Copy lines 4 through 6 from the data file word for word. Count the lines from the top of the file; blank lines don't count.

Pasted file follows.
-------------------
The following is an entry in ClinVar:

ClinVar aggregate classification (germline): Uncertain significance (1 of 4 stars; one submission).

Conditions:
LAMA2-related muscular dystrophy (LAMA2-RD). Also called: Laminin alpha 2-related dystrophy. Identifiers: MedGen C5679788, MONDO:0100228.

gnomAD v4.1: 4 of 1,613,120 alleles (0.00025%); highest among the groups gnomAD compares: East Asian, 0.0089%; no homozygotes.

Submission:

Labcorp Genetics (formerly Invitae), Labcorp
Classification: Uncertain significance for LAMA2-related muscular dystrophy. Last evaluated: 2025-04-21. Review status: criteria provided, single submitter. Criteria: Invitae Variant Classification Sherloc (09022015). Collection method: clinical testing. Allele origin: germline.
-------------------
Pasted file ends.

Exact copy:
LAMA2-related muscular dystrophy (LAMA2-RD). Also called: Laminin alpha 2-related dystrophy. Identifiers: MedGen C5679788, MONDO:0100228.

gnomAD v4.1: 4 of 1,613,120 alleles (0.00025%); highest among the groups gnomAD compares: East Asian, 0.0089%; no homozygotes.

Submission: